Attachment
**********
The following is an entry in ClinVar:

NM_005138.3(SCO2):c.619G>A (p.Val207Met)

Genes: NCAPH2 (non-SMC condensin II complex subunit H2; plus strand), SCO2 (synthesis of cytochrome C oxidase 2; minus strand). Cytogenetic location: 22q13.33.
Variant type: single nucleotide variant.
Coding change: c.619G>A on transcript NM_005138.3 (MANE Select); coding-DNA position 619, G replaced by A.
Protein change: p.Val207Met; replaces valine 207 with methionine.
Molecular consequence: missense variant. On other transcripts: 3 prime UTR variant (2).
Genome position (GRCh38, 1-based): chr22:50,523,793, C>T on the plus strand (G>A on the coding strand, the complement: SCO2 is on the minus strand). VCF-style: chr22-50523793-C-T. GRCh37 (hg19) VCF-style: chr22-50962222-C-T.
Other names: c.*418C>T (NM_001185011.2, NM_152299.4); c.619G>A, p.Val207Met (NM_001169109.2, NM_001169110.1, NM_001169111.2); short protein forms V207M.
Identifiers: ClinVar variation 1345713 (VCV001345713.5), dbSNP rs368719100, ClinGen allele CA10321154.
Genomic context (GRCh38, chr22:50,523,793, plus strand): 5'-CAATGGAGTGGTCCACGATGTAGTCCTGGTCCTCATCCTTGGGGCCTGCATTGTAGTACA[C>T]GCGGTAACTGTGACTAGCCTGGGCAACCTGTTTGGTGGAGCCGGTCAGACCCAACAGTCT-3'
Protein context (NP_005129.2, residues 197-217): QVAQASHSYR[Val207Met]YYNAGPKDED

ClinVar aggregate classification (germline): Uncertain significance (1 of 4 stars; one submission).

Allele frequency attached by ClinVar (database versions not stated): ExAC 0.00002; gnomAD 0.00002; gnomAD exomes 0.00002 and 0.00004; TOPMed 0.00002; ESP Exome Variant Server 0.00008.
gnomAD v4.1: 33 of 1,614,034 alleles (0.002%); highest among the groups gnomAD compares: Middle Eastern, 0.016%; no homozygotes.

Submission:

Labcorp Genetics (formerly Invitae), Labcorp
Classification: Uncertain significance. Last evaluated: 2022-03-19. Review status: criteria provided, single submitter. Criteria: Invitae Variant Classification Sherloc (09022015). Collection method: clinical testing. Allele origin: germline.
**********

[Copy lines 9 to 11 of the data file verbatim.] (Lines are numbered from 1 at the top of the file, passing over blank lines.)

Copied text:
Other names: c.*418C>T (NM_001185011.2, NM_152299.4); c.619G>A, p.Val207Met (NM_001169109.2, NM_001169110.1, NM_001169111.2); short protein forms V207M.
Identifiers: ClinVar variation 1345713 (VCV001345713.5), dbSNP rs368719100, ClinGen allele CA10321154.
Genomic context (GRCh38, chr22:50,523,793, plus strand): 5'-CAATGGAGTGGTCCACGATGTAGTCCTGGTCCTCATCCTTGGGGCCTGCATTGTAGTACA[C>T]GCGGTAACTGTGACTAGCCTGGGCAACCTGTTTGGTGGAGCCGGTCAGACCCAACAGTCT-3'